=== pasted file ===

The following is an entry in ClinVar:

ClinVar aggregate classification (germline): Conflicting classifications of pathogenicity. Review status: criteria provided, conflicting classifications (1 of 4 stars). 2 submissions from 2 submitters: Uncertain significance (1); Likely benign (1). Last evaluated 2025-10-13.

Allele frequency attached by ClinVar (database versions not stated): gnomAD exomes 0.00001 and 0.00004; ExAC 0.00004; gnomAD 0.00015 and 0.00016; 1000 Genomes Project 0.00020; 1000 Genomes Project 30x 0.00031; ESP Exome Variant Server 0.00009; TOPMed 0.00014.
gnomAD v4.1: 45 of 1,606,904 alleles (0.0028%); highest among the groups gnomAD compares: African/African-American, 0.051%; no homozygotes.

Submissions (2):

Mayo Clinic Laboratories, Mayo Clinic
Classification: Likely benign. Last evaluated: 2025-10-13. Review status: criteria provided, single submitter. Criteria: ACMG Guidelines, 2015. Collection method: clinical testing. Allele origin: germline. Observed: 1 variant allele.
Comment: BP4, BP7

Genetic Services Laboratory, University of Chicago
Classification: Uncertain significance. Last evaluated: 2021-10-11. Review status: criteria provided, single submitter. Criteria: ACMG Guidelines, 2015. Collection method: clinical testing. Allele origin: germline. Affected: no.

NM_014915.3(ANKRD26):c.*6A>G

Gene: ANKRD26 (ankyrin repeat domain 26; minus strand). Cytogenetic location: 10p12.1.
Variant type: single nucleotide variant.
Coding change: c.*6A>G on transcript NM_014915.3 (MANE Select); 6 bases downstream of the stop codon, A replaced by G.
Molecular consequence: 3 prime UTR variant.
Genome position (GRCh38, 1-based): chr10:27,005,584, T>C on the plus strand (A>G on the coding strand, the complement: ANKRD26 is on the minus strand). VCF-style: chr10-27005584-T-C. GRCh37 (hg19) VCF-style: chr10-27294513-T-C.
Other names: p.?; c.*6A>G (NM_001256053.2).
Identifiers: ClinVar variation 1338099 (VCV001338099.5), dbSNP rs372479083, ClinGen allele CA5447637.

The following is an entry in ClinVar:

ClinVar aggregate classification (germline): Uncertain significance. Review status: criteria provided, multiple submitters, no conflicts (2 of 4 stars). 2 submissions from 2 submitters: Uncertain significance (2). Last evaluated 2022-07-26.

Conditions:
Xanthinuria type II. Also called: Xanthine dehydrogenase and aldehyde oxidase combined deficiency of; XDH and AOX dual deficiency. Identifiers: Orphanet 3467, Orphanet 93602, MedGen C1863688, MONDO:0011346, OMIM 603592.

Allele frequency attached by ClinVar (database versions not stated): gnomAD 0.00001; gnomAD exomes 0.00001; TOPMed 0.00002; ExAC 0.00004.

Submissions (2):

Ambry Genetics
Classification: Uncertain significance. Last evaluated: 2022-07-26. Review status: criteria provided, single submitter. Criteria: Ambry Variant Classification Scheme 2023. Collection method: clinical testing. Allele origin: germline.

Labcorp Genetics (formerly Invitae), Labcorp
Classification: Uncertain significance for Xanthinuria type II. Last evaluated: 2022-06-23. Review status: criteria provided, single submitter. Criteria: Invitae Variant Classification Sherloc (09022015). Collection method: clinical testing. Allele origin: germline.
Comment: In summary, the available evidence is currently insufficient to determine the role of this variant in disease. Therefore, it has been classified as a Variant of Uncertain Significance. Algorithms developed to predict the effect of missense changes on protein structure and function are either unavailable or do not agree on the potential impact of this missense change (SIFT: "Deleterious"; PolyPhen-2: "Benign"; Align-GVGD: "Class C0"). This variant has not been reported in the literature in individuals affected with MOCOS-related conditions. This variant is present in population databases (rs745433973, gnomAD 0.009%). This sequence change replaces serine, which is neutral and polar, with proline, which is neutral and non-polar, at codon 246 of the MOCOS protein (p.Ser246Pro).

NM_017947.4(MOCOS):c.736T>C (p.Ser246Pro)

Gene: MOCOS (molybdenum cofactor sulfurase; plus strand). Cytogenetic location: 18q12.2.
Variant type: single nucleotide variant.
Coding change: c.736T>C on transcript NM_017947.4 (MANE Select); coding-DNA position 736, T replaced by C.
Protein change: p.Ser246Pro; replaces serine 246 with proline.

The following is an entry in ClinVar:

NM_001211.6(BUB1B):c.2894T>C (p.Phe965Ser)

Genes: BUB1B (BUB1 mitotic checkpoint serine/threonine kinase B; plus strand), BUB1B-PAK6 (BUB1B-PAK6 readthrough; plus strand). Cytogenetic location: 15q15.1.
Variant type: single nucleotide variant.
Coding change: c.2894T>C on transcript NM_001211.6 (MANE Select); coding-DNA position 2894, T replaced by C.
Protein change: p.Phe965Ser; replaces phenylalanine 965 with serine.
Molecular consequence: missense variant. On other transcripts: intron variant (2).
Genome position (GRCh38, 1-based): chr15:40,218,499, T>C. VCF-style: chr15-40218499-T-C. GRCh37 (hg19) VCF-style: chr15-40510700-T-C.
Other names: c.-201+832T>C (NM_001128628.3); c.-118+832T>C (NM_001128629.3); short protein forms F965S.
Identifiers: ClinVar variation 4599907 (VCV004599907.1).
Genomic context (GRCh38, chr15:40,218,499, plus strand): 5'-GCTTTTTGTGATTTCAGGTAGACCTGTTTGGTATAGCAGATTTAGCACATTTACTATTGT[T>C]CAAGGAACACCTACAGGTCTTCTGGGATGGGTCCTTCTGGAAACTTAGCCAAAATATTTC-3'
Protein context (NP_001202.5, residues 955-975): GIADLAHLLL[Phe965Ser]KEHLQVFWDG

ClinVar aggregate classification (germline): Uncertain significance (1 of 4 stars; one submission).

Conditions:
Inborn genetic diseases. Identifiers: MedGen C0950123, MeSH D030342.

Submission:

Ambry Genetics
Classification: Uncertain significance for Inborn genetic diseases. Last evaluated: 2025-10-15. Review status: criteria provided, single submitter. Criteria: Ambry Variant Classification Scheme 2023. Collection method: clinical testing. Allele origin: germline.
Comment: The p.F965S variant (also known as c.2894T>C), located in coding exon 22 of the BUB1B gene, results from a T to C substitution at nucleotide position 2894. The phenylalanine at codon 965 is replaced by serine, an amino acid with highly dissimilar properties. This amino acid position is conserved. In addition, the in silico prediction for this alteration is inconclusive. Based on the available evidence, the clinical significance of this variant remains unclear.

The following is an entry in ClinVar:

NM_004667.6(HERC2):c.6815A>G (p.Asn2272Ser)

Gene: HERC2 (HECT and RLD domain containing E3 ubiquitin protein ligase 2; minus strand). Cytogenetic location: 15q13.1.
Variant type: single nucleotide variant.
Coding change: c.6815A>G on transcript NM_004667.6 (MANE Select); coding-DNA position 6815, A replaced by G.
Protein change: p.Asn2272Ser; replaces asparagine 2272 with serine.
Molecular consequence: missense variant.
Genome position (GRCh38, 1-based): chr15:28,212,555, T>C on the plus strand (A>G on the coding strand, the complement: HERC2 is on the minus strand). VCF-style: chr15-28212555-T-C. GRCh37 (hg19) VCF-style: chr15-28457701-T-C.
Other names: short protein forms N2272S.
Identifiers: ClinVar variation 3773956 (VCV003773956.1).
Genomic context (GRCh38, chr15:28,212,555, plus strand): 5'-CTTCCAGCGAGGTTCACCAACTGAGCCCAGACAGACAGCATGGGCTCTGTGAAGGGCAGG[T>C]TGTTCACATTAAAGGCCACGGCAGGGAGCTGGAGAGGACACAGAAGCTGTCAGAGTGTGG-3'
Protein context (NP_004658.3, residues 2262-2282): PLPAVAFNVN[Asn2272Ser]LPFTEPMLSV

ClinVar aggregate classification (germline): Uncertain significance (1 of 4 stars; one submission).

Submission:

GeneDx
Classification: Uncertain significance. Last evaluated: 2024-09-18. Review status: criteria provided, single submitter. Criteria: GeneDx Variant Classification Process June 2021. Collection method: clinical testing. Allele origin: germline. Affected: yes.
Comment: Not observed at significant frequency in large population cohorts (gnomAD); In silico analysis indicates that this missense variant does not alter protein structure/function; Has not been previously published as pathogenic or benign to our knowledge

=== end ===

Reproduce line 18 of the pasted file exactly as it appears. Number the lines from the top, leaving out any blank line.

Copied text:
Identifiers: ClinVar variation 1338099 (VCV001338099.5), dbSNP rs372479083, ClinGen allele CA5447637.